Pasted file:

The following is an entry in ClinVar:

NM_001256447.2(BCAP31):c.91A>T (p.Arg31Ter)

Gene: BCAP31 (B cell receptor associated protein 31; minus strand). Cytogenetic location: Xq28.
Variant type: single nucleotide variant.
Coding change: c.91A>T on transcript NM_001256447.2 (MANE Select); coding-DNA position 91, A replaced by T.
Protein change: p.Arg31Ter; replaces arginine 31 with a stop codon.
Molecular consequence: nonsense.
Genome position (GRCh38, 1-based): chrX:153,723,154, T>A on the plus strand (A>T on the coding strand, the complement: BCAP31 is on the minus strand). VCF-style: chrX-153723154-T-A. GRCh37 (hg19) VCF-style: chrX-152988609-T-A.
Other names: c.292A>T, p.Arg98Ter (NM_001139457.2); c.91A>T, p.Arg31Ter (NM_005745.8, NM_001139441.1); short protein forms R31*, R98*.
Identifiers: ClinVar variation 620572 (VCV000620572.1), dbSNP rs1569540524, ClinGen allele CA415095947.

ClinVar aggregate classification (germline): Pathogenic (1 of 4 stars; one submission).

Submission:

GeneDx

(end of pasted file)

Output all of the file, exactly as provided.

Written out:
The following is an entry in ClinVar:

NM_001256447.2(BCAP31):c.91A>T (p.Arg31Ter)

Gene: BCAP31 (B cell receptor associated protein 31; minus strand). Cytogenetic location: Xq28.
Variant type: single nucleotide variant.
Coding change: c.91A>T on transcript NM_001256447.2 (MANE Select); coding-DNA position 91, A replaced by T.
Protein change: p.Arg31Ter; replaces arginine 31 with a stop codon.
Molecular consequence: nonsense.
Genome position (GRCh38, 1-based): chrX:153,723,154, T>A on the plus strand (A>T on the coding strand, the complement: BCAP31 is on the minus strand). VCF-style: chrX-153723154-T-A. GRCh37 (hg19) VCF-style: chrX-152988609-T-A.
Other names: c.292A>T, p.Arg98Ter (NM_001139457.2); c.91A>T, p.Arg31Ter (NM_005745.8, NM_001139441.1); short protein forms R31*, R98*.
Identifiers: ClinVar variation 620572 (VCV000620572.1), dbSNP rs1569540524, ClinGen allele CA415095947.

ClinVar aggregate classification (germline): Pathogenic (1 of 4 stars; one submission).

Submission:

GeneDx